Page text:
Recently Published Projects

Published on March 03, 2021
SGS: Local Estrogen For Genitourinary Complaints in Post-Menopausal Women
56 Studies • 1 Key Questions • 56 Extraction Forms
Project created on March 03, 2021
Last updated on March 03, 2021
Objectives: To comprehensively review and critically assess the literature on vaginal estrogen and its alternatives for women with genitourinary syndrome of menopause and to provide clinical practice guidelines.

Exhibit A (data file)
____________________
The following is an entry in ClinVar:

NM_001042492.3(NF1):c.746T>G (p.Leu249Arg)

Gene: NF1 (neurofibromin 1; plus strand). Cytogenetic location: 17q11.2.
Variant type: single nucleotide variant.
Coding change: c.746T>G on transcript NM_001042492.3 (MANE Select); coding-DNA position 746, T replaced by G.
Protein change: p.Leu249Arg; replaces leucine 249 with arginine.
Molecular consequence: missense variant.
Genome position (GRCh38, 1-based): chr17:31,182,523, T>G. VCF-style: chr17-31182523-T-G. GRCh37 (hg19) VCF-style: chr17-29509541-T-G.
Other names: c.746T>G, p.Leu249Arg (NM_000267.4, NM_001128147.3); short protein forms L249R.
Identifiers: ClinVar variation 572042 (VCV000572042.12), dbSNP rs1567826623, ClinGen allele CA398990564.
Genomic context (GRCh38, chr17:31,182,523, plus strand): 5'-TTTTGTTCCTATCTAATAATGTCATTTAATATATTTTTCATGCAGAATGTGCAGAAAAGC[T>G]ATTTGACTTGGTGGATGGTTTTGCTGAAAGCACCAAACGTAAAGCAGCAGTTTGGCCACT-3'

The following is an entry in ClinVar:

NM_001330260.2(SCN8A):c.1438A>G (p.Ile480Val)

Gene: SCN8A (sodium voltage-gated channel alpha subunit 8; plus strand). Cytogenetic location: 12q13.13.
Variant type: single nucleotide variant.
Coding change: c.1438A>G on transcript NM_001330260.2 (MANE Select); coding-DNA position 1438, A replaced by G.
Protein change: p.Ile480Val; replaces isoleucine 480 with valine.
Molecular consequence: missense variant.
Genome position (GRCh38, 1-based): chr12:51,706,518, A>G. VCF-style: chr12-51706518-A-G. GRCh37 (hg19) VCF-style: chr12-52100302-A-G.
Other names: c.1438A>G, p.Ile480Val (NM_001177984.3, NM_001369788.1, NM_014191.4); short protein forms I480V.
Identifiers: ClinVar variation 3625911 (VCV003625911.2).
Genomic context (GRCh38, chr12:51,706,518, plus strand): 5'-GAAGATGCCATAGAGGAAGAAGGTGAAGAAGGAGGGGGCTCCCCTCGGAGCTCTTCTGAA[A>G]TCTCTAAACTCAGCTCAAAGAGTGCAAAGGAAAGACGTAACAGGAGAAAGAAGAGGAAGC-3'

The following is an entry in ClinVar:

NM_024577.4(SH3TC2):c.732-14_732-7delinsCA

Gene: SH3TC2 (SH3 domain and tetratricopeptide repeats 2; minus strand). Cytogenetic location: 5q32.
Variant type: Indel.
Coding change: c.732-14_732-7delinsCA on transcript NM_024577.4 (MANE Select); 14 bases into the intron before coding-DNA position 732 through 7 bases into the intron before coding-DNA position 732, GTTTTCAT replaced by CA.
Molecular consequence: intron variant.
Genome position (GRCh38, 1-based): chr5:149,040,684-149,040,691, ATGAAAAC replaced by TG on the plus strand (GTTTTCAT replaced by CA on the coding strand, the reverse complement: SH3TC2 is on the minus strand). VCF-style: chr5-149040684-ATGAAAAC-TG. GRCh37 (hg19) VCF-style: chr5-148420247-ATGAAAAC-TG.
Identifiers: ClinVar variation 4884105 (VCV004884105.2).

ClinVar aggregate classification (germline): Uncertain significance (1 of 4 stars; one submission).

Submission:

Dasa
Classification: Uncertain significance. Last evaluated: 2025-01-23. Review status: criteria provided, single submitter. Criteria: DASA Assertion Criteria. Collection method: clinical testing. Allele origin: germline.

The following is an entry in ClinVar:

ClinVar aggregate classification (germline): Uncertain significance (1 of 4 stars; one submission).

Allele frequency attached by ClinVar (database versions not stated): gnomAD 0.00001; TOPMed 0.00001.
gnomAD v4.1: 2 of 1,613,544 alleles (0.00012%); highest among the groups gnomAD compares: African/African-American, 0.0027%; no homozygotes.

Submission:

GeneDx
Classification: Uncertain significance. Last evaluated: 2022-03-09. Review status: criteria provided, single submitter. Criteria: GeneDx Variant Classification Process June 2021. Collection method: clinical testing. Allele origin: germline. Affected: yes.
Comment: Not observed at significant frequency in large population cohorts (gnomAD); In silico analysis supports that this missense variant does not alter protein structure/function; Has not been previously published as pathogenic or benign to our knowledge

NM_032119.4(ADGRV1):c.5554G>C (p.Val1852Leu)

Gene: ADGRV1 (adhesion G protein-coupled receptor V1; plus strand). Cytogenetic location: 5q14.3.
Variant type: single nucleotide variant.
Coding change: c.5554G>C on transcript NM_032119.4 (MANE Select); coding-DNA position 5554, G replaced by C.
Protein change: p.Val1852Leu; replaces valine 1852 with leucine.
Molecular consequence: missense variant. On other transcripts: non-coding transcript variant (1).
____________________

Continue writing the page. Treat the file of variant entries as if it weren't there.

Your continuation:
Published on March 03, 2021
Decision Aids for Cancer Screening and Treatment
74 Studies • 2 Key Questions • 74 Extraction Forms
Project created on March 03, 2021
Last updated on March 03, 2021